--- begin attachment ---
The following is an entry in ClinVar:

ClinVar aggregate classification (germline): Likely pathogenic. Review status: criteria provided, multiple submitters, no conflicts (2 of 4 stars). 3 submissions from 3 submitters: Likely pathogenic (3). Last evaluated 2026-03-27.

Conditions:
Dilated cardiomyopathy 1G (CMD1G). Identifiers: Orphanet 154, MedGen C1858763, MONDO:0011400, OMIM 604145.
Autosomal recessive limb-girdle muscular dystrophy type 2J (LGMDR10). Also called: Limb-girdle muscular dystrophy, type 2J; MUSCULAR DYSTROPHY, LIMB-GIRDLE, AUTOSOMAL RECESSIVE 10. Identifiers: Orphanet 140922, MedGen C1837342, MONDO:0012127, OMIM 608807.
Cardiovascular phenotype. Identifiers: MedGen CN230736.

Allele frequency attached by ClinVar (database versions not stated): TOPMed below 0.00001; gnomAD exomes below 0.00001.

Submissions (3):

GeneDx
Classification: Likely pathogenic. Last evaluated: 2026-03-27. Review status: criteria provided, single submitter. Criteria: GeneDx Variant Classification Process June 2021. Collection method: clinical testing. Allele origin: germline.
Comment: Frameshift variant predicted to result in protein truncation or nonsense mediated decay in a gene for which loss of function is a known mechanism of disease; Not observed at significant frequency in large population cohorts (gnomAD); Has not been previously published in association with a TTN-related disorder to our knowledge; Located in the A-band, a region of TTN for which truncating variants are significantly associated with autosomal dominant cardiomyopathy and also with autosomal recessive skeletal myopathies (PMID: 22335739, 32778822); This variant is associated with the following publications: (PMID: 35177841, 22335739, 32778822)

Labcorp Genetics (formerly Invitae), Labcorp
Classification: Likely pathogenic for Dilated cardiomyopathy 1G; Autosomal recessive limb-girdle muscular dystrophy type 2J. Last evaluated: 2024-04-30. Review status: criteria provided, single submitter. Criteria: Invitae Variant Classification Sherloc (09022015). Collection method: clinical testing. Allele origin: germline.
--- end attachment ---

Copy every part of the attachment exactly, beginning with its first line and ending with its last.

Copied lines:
The following is an entry in ClinVar:

ClinVar aggregate classification (germline): Likely pathogenic. Review status: criteria provided, multiple submitters, no conflicts (2 of 4 stars). 3 submissions from 3 submitters: Likely pathogenic (3). Last evaluated 2026-03-27.

Conditions:
Dilated cardiomyopathy 1G (CMD1G). Identifiers: Orphanet 154, MedGen C1858763, MONDO:0011400, OMIM 604145.
Autosomal recessive limb-girdle muscular dystrophy type 2J (LGMDR10). Also called: Limb-girdle muscular dystrophy, type 2J; MUSCULAR DYSTROPHY, LIMB-GIRDLE, AUTOSOMAL RECESSIVE 10. Identifiers: Orphanet 140922, MedGen C1837342, MONDO:0012127, OMIM 608807.
Cardiovascular phenotype. Identifiers: MedGen CN230736.

Allele frequency attached by ClinVar (database versions not stated): TOPMed below 0.00001; gnomAD exomes below 0.00001.

Submissions (3):

GeneDx
Classification: Likely pathogenic. Last evaluated: 2026-03-27. Review status: criteria provided, single submitter. Criteria: GeneDx Variant Classification Process June 2021. Collection method: clinical testing. Allele origin: germline.
Comment: Frameshift variant predicted to result in protein truncation or nonsense mediated decay in a gene for which loss of function is a known mechanism of disease; Not observed at significant frequency in large population cohorts (gnomAD); Has not been previously published in association with a TTN-related disorder to our knowledge; Located in the A-band, a region of TTN for which truncating variants are significantly associated with autosomal dominant cardiomyopathy and also with autosomal recessive skeletal myopathies (PMID: 22335739, 32778822); This variant is associated with the following publications: (PMID: 35177841, 22335739, 32778822)

Labcorp Genetics (formerly Invitae), Labcorp
Classification: Likely pathogenic for Dilated cardiomyopathy 1G; Autosomal recessive limb-girdle muscular dystrophy type 2J. Last evaluated: 2024-04-30. Review status: criteria provided, single submitter. Criteria: Invitae Variant Classification Sherloc (09022015). Collection method: clinical testing. Allele origin: germline.